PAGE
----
If you’re looking for someone who is good at teamwork, your ideal candidate is probably extraverted, agreeable and conscientious – but not too extraverted, agreeable or conscientious, according to a new study.
The study was, fittingly, a collaboration between researchers in Romania, the Netherlands and Singapore. In it, the researchers examined the personality traits associated with contributions to teamwork.
They did so by asking 220 people to work together in teams on a creative project. People then rated their teammates’ contributions to the project.
The researchers also collected information about participants personalities to see if there was a relationship between personality and teamwork. When the personality data was compared with the ratings of people’s contributions, it became clear that people’s levels of extraversion, conscientiousness and agreeableness played a role.
Specifically, those who were rated as making the greatest contributions tended to be more extraverted, conscientious and agreeable. Importantly, though, they weren’t off the charts on these personality characteristics. In fact, after people reached a certain level of these traits, their contributions to teamwork as rated by their peers started to trail off.
This pattern suggests that people who perform the best in team situations have a happy medium of extraversion, agreeableness and conscientiousness. They have fairly high levels of these traits, but they’re not too far outside of what’s normal.
When you think about what these traits involve, the findings make a certain intuitive sense.
Having teammates who are somewhat outgoing helps with communication, but if they’re too outgoing it will probably start to wear on some team members. Teammates who are hardworking, disciplined detail-oriented and conscientious will certainly increase productivity, but if they’re too intense to work with, the collaboration might suffer. And having more agreeable people on your team will keep things running smoothly, but having a team of people who are overly eager to avoid disagreement might become counterproductive.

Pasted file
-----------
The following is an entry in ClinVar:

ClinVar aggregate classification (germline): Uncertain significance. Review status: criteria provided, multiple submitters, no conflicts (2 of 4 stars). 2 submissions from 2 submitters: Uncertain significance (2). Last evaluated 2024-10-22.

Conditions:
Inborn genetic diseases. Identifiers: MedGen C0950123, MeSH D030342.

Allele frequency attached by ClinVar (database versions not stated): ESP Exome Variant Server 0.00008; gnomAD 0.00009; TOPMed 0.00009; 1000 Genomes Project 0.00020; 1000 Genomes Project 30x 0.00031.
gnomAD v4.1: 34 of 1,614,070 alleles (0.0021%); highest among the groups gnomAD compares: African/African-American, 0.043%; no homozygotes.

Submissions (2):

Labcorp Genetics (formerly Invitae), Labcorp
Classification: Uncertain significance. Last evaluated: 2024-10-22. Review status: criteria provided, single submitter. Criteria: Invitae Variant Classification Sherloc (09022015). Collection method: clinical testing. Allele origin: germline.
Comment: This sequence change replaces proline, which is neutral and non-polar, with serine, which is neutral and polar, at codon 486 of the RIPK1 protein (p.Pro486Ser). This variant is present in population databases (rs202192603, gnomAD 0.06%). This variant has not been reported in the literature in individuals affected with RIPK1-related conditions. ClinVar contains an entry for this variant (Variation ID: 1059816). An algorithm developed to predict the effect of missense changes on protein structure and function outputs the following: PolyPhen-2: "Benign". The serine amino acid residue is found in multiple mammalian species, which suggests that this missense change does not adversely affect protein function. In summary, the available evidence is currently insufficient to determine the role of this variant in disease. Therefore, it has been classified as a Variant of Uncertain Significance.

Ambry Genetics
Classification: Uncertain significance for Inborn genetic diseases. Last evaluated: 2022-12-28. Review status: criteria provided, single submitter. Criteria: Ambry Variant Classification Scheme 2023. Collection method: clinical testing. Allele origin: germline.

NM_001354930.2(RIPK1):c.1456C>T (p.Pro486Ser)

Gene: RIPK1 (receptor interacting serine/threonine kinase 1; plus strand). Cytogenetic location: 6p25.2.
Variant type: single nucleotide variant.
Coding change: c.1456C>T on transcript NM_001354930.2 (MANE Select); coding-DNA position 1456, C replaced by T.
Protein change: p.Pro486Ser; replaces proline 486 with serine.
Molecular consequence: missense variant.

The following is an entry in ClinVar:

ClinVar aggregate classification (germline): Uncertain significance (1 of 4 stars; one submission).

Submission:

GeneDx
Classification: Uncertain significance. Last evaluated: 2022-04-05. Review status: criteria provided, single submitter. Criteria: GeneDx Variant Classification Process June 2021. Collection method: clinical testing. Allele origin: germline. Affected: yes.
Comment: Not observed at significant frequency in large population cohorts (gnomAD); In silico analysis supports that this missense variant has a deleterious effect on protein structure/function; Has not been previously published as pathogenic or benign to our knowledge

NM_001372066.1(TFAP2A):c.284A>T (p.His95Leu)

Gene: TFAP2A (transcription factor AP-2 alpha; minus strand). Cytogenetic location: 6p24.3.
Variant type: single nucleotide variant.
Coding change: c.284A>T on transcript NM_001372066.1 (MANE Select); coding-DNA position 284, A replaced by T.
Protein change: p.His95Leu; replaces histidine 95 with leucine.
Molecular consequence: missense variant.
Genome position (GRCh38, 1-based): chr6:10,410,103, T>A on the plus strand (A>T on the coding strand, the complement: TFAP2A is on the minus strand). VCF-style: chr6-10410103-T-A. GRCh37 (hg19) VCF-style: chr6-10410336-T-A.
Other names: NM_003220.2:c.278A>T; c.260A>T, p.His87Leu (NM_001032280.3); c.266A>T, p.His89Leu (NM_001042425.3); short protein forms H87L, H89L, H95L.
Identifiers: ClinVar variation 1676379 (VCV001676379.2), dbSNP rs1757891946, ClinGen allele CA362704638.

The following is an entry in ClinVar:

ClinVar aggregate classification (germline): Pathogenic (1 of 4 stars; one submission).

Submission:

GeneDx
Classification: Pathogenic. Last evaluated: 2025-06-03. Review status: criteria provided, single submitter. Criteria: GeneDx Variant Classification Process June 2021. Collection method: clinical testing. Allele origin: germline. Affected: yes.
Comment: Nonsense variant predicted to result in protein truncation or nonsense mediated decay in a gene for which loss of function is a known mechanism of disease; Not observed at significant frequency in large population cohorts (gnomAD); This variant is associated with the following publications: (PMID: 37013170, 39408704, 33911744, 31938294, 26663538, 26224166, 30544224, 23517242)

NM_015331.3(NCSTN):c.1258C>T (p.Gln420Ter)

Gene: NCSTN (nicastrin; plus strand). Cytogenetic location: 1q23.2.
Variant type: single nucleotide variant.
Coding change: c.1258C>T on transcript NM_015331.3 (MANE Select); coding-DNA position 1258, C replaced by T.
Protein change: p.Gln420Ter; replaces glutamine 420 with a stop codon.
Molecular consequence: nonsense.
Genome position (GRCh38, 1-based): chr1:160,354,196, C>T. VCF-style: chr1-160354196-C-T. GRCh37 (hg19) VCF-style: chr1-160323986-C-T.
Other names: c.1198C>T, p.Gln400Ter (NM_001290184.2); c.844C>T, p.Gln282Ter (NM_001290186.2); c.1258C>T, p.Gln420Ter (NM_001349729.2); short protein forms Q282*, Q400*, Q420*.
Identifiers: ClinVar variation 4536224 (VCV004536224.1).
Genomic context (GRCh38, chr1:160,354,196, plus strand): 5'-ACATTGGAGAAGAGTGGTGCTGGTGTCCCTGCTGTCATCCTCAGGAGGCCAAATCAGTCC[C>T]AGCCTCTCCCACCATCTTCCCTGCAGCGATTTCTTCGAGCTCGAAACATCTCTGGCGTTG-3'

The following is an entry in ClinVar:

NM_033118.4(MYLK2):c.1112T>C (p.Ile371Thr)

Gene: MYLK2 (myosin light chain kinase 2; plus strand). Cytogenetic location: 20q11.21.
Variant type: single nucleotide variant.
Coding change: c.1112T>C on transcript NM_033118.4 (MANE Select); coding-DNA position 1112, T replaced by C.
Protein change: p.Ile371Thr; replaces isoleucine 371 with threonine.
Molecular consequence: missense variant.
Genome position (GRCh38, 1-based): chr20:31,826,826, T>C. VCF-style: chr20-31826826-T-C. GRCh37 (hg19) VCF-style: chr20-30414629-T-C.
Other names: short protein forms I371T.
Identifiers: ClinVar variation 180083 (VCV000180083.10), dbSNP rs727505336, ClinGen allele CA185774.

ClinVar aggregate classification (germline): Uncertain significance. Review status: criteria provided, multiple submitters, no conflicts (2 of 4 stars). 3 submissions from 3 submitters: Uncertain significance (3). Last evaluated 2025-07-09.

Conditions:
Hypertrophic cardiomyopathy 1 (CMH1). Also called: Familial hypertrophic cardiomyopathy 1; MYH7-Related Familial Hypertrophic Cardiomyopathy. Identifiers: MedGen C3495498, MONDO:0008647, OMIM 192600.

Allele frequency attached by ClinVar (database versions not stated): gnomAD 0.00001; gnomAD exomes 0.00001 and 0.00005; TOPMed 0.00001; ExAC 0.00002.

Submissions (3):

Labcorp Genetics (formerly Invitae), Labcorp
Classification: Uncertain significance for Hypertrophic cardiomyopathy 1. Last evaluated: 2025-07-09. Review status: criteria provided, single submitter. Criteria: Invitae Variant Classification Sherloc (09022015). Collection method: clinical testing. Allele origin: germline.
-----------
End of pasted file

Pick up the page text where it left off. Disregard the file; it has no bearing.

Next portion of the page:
As with any study, there are caveats to keep in mind. Every team has unique dynamics, so there will of course be plenty of successful teams where members don’t have these personality traits. And the researchers were able to replicate the findings for extraversion and conscientiousness, but not for agreeableness, in a follow up study.
Generally, though, this study has suggestions for the way we think about personality. According to the authors, the results support the idea that we shouldn’t see personality traits as linear scales where more is always better. At least when it comes to situations that involve working with others, it probably is possible to have too much of a good personality trait.